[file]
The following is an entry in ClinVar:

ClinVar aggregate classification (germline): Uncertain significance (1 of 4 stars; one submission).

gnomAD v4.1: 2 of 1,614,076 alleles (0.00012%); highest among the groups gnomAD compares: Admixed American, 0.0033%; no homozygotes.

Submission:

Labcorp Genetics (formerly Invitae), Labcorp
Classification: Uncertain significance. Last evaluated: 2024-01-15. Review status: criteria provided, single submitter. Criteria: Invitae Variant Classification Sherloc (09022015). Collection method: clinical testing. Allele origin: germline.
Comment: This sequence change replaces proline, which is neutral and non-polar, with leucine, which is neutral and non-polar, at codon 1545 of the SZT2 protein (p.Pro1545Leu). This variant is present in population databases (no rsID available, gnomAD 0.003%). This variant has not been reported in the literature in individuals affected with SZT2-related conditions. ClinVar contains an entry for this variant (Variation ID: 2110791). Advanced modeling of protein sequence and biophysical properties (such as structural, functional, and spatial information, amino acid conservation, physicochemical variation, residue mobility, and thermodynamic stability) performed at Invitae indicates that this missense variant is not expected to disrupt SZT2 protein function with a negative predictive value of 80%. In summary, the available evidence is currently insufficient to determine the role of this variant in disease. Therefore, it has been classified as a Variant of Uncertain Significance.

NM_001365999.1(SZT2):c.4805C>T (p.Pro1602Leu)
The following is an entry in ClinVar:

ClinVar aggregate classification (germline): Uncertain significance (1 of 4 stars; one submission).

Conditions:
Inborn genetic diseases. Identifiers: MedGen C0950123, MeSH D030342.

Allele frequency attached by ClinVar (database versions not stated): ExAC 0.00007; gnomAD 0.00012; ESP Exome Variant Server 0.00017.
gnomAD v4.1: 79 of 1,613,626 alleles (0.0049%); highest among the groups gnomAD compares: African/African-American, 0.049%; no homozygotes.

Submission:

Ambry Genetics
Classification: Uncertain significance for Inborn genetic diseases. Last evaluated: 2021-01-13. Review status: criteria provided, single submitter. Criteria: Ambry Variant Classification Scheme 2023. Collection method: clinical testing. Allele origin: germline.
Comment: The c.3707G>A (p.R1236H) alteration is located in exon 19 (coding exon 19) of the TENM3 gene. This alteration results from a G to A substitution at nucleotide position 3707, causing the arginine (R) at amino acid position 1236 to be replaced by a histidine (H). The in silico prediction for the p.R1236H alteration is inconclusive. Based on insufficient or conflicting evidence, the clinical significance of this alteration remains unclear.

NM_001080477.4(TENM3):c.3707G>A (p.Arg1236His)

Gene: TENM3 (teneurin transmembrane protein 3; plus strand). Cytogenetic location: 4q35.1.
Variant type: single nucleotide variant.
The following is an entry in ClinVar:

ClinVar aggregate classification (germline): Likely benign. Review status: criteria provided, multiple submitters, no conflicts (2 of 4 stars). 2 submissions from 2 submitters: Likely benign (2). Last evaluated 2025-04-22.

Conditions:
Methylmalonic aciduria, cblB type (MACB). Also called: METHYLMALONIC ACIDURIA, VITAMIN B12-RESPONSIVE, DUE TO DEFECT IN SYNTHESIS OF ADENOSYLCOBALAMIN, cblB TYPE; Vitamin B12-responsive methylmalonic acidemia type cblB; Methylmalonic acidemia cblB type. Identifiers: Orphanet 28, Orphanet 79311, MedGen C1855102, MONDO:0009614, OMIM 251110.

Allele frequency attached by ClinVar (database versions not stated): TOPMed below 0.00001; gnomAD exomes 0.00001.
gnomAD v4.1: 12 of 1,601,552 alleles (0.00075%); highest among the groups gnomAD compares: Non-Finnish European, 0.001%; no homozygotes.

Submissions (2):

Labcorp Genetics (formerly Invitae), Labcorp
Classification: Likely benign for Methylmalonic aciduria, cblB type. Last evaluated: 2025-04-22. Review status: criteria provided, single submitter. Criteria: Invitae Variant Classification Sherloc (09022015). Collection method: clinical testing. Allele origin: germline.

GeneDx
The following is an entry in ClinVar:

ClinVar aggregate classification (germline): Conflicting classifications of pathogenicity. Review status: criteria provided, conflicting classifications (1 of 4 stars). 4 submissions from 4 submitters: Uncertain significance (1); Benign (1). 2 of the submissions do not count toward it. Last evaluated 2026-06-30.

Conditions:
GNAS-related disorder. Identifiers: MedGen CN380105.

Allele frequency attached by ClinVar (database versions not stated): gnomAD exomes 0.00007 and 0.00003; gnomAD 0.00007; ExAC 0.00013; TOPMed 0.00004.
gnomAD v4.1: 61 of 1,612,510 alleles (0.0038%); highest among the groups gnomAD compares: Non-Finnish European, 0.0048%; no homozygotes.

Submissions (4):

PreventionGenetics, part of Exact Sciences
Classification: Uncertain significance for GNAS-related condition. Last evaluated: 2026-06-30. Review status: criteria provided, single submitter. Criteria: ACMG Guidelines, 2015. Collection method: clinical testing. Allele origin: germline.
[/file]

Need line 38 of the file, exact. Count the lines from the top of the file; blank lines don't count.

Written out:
Submissions (4):